First vaccinations against covid-19 in the EU likely in the ‘first quarter of 2021’ – News


Stockholm, 11 Nov 2020 (AFP) – The first vaccinations against covid-19 in the European Union (EU) can be carried out “in the first quarter of 2021”, in an optimistic scenario – said the director of the European Center for Disease Prevention and Control (ECDE), Andrea Ammon, in an interview with AFP.

The situation in the face of the pandemic in the Old Continent is “very, very worrying”, and “all our indicators are going in the wrong direction”, warned Andrea Ammon, asking Europeans to strictly respect the restrictions “however difficult it may be”.

In the current situation, “reducing the number of cases could take longer” than in the first wave of contagions, in March-April, he stressed.

She also warned that there is still time until the first vaccinations can be carried out, a process that “can take several months,” according to Ammon.

“Being optimistic, the first quarter of next year, but I cannot be more precise,” said the health official, when asked about when the first vaccinations against covid-19 in Europe would be carried out.

On Tuesday, a European source told AFP that authorization for a vaccine in the EU could come “in early 2021”, after American laboratory Pfizer and German BioNTech announced that the vaccine they are preparing is 90% effective.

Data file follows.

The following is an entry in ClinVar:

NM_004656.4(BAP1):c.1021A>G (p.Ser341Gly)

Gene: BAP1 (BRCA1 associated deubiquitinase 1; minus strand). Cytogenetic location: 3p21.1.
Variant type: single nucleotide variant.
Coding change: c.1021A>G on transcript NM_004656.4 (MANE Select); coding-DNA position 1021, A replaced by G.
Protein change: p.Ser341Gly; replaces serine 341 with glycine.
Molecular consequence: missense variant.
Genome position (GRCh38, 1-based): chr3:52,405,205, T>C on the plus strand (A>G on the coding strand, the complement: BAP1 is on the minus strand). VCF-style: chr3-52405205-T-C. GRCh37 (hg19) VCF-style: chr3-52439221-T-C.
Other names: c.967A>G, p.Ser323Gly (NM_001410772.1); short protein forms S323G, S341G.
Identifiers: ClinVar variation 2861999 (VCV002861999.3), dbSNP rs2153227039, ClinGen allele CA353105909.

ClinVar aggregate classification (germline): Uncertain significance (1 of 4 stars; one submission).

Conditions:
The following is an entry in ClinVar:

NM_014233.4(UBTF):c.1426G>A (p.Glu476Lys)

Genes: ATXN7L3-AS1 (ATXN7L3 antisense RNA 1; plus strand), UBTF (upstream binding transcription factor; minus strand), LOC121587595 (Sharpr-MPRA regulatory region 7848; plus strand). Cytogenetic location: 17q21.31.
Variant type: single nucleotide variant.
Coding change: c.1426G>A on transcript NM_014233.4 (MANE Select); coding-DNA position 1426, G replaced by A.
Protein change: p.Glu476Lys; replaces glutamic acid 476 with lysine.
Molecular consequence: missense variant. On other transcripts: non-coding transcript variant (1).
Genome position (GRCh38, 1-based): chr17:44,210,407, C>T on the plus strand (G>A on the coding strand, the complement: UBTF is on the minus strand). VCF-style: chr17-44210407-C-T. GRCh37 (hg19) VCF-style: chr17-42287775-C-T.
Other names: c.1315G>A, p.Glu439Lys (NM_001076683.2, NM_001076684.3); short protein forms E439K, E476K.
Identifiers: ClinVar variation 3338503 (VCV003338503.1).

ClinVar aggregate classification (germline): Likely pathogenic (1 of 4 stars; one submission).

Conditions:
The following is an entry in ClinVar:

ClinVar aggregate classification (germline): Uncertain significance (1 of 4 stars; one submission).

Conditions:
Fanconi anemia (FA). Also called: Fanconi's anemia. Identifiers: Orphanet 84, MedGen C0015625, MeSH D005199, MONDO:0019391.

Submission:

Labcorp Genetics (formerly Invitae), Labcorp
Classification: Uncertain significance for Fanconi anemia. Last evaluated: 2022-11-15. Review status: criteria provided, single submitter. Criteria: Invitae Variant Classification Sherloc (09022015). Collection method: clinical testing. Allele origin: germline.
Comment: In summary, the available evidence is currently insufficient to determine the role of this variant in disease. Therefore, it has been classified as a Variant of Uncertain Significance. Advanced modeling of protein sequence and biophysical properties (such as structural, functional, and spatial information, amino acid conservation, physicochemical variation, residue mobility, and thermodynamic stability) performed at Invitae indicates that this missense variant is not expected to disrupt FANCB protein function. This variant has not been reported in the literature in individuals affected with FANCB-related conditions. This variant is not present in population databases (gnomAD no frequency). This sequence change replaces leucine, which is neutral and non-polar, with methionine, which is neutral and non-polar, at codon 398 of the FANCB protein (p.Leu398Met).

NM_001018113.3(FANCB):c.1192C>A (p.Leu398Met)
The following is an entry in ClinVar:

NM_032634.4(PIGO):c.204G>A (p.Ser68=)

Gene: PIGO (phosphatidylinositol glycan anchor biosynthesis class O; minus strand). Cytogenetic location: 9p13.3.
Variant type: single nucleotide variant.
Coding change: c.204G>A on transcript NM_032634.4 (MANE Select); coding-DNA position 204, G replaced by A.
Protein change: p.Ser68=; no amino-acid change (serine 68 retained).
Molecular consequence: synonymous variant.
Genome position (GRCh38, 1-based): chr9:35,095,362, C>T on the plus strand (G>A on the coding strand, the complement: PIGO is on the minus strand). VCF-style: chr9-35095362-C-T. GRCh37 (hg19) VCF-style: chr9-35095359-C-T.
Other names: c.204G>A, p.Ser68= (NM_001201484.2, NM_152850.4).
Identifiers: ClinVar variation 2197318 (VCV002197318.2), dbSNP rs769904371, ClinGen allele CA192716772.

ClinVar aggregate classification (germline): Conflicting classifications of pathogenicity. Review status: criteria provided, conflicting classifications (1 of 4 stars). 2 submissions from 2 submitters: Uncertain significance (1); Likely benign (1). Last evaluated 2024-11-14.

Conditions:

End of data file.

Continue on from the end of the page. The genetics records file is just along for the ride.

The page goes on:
American health officials said the vaccine could begin to be distributed there in a matter of “weeks”.

Pfizer’s announcement is, “of course, promising,” said Ammon, emphasizing, however, that “it is a press release, not an expert review, so you need to see what the final assessment is.”

When the phase 3 trials are finished, the European Medicines Agency will have to evaluate the results and decide whether to grant an authorization for the vaccine to be sold on the market, the official recalled.

“Then, production will have to start, and only then will we be able to start vaccinating,” said Andrea Ammon.

The EU announced on Tuesday (10) that it is ready to supply 300 million doses of Pfizer’s new vaccine.

Together with national authorities, ECDC is drafting the rules for defining priority groups.

“In general, it is about vulnerable populations and health professionals. But we will try to define this better, because these groups are still very numerous”, he explained.

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